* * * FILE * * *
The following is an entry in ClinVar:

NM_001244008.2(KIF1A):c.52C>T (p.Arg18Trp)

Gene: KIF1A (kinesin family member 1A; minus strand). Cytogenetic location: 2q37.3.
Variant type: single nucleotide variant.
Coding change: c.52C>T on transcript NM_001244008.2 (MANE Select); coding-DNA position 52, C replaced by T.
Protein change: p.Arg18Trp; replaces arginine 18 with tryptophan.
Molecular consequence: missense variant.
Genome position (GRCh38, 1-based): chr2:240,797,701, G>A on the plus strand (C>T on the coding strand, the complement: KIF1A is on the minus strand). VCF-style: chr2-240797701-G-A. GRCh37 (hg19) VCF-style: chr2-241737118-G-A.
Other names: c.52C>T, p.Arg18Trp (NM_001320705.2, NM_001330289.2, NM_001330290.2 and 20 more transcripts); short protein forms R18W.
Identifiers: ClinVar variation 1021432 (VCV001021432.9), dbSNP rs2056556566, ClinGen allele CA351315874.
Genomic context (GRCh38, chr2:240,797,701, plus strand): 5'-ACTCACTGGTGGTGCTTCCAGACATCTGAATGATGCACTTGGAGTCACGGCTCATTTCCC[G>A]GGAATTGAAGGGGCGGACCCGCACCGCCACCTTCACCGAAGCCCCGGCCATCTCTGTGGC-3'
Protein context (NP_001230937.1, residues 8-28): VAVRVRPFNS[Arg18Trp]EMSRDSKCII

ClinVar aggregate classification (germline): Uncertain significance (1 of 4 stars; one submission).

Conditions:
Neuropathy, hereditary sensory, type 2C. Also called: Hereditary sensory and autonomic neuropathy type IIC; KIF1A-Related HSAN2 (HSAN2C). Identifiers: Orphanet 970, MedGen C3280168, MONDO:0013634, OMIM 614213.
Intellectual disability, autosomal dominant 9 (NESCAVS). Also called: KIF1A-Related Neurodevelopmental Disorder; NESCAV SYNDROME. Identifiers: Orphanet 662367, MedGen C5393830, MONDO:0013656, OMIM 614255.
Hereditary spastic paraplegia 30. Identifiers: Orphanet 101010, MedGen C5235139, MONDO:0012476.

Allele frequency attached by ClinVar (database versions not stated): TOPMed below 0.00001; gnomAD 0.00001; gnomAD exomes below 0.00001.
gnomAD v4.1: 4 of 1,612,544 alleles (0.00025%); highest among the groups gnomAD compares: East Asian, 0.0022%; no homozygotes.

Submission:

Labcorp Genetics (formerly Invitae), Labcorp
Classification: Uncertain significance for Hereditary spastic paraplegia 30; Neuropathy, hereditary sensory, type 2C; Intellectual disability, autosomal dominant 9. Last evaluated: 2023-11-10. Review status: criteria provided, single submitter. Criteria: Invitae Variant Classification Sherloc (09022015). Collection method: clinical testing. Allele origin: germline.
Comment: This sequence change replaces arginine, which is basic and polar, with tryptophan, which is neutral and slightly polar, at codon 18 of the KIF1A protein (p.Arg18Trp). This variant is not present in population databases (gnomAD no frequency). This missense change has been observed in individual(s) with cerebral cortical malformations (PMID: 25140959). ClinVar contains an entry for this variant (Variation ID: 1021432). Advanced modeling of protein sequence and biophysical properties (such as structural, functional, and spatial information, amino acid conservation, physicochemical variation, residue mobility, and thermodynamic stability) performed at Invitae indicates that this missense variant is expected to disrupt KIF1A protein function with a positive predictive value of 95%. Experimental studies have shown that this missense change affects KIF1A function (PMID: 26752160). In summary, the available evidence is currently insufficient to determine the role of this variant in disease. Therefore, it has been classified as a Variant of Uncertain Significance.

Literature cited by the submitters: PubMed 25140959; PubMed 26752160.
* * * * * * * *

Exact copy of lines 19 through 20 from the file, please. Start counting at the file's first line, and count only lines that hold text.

gnomAD v4.1: 4 of 1,612,544 alleles (0.00025%); highest among the groups gnomAD compares: East Asian, 0.0022%; no homozygotes.

Submission: